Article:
30 January 2019

Zimbabwe: Charamba Chokes On Own Lies Over Police, Army Torture Video

Photo: Sky News
A screenshot from a Sky News video of a man being beaten by security forces.

POLICE authorities were Tuesday exposed as liars after issuing two completely opposite official accounts on the originality of a shocking video image of the country's security forces torturing a handcuffed man.

On the video, a soldier is seen brandishing an AK rifle in the company of a police officer and another security official in civilian clothes, while committing the abuse.

The image was captured during a continuing crackdown by security forces on civilians linked to violent anti-government protests of 14-16 January this year.

It has caused huge embarrassment to the Zanu PF led administration after being aired by British broadcaster SkyNews.

Police spokesperson, Senior Assistant Commissioner Charity Charamba had earlier told journalists at a press briefing in Harare Tuesday that their investigations had indicated that the video was shot in 2016 "during a round up of touts".

Charamba was forced to make a u-turn hours later when she issued a statement admitting the video was in fact shot during recent skirmishes.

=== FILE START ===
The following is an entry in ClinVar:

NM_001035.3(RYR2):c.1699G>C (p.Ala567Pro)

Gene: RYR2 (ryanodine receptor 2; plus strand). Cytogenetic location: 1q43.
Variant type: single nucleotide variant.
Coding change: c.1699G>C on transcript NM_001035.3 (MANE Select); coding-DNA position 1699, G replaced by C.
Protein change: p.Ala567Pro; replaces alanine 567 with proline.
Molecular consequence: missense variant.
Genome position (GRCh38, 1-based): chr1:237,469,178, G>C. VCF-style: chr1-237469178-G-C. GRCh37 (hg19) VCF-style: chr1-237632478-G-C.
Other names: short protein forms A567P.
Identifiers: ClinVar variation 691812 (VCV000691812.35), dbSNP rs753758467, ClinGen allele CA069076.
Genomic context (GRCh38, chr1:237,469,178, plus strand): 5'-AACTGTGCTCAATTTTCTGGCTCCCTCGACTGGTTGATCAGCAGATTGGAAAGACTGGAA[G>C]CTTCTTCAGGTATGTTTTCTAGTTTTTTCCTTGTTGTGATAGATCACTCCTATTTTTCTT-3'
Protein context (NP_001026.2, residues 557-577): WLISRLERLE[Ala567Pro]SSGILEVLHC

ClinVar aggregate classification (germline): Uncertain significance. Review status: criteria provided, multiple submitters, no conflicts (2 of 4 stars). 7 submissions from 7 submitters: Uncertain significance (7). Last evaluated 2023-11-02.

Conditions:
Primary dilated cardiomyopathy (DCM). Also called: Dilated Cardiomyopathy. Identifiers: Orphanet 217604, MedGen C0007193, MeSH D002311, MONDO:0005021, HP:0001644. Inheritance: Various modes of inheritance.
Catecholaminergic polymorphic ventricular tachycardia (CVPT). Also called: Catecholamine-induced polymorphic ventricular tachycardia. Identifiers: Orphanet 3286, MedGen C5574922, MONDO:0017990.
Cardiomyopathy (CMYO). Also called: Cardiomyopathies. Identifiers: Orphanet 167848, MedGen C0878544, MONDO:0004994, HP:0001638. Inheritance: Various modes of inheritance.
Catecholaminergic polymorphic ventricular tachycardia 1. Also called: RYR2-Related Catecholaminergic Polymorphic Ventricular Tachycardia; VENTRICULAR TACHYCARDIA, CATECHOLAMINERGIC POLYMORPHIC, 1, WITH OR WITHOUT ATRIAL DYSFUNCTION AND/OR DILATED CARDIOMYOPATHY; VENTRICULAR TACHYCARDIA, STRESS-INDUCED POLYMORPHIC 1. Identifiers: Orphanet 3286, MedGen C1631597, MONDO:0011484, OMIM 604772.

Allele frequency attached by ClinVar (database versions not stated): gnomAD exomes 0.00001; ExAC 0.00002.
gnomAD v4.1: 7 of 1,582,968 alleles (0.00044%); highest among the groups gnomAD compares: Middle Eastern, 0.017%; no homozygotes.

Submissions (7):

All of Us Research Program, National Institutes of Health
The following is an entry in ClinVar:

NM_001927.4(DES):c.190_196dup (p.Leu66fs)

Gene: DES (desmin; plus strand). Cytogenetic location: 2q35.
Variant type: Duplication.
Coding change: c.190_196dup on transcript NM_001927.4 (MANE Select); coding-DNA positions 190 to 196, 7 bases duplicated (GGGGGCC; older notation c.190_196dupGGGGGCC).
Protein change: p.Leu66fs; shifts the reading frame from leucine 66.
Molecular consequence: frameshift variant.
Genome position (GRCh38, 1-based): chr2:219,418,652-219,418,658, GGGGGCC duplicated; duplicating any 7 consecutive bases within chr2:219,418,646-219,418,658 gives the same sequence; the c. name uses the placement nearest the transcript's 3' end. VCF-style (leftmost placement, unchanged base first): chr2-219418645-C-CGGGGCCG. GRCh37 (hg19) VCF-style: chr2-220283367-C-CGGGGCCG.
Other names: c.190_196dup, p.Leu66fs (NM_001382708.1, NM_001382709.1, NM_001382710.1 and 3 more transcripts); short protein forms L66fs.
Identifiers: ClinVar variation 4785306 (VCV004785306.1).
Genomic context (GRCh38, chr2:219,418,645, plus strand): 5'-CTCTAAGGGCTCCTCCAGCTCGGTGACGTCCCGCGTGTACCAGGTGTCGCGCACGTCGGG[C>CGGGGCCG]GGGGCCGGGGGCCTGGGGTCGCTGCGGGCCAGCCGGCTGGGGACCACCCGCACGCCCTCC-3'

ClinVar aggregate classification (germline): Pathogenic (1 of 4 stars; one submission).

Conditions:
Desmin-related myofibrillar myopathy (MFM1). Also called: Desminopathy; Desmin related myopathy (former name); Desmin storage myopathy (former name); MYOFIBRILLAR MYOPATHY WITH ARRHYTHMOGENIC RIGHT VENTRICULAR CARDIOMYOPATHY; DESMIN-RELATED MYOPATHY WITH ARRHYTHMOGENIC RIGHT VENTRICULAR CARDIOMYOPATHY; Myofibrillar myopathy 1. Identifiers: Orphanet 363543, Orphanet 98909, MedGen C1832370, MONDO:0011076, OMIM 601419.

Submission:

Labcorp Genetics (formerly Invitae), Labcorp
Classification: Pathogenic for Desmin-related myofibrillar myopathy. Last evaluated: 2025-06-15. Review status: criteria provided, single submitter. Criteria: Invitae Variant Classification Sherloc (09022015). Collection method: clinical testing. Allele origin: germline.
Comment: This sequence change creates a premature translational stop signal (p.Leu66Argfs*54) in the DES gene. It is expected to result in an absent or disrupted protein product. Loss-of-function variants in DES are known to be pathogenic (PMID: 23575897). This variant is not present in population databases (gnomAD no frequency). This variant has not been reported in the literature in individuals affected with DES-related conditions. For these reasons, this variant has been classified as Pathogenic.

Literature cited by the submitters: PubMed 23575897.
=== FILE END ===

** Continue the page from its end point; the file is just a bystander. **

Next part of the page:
The senior police officer went on to claim the concerned police detail on the video was on suspension when he committed the abuse.

"Constable Makumire 066913F was suspended from performing active police duties in September 2018 and is on bail for contravening Section 113 of the Criminal Law Codification and Reform Act," she said.

Charamba brazenly referred to her earlier denials as "reports" in apparent attempts not to inflict further damage to her reputation.

"Earlier reports had indicated that the video was shot in 2016, however upon further clarification from the investigating team it was established the video was actually shot on Saturday 26 January 2019," she said.

Charamba, who had earlier refused to answer questions relating to police and military operations that have caused terror among citizens, had claimed that "seasoned" investigators had traced the identity of the owner of the commuter omnibus on the video, who confirmed the incident happened in July 2016.

"This vehicle has since been sold to about two people since the incident and we had to get around that," Charamba had said.

"The commuter omnibus crew has been identified. The owner is now known and I wish he was here so you could interview him."

She added that while the issue may have happened almost three years ago, investigations were underway to bring the culprits to book.

Following the broadcasting of the video, President Emmerson Mnangagwa said he was "appalled" by what he saw and had since ordered an investigation.

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